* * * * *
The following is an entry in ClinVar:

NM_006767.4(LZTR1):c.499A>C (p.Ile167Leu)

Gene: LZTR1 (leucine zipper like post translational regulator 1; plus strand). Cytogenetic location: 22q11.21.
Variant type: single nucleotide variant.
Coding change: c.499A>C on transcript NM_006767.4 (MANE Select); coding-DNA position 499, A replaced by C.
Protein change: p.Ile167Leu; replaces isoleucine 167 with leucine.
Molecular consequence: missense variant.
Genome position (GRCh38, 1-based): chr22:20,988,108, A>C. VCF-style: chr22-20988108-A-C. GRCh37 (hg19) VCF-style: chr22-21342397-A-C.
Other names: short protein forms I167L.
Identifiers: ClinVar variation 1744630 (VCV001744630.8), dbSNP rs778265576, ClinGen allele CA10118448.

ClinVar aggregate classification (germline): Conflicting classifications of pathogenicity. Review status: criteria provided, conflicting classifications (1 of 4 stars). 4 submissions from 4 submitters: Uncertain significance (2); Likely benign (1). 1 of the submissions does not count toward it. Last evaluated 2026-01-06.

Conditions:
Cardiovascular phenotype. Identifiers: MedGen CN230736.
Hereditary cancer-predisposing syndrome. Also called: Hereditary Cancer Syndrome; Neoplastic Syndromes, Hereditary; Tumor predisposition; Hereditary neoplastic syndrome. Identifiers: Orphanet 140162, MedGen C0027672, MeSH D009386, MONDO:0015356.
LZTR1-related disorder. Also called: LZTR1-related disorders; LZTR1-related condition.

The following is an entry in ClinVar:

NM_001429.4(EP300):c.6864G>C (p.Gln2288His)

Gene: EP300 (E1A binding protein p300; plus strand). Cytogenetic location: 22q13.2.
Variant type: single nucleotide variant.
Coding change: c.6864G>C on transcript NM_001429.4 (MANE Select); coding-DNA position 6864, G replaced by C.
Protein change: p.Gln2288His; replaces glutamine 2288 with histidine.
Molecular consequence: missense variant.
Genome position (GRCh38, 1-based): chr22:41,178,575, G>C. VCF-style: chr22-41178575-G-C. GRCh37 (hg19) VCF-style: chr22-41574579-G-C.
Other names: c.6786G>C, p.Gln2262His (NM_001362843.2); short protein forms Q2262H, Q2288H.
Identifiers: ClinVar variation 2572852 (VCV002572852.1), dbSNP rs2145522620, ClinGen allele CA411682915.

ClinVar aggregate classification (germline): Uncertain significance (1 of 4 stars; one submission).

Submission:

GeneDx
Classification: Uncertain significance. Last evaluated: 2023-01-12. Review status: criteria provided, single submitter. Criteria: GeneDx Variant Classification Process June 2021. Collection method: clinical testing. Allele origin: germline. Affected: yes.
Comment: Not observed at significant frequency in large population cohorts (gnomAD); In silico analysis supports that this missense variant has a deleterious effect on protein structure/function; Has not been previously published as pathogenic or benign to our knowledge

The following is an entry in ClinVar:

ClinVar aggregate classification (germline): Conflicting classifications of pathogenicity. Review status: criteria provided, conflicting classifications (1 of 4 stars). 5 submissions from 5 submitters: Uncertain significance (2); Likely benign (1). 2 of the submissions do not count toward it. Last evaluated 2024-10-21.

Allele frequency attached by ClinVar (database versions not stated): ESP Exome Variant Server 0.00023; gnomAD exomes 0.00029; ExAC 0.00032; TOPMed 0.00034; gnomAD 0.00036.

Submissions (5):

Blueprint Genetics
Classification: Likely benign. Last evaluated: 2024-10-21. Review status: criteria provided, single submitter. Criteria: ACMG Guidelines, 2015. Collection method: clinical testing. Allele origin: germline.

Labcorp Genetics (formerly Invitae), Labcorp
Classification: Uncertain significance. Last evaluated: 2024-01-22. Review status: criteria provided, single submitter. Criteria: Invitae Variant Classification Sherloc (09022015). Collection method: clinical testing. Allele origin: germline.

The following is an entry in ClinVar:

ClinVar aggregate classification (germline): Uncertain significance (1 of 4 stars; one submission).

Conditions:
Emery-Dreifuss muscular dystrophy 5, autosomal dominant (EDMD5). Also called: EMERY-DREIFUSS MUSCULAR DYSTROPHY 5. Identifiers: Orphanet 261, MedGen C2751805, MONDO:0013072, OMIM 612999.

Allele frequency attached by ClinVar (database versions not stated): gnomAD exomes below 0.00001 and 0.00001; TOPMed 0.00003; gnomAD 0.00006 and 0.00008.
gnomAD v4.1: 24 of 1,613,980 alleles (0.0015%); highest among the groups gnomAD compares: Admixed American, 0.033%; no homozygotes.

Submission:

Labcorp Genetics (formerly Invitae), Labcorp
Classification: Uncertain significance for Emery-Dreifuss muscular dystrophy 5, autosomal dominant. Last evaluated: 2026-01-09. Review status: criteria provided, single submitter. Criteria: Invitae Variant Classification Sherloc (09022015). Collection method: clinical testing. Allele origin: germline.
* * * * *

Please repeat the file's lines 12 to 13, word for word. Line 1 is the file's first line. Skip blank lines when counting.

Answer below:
Conditions:
Cardiovascular phenotype. Identifiers: MedGen CN230736.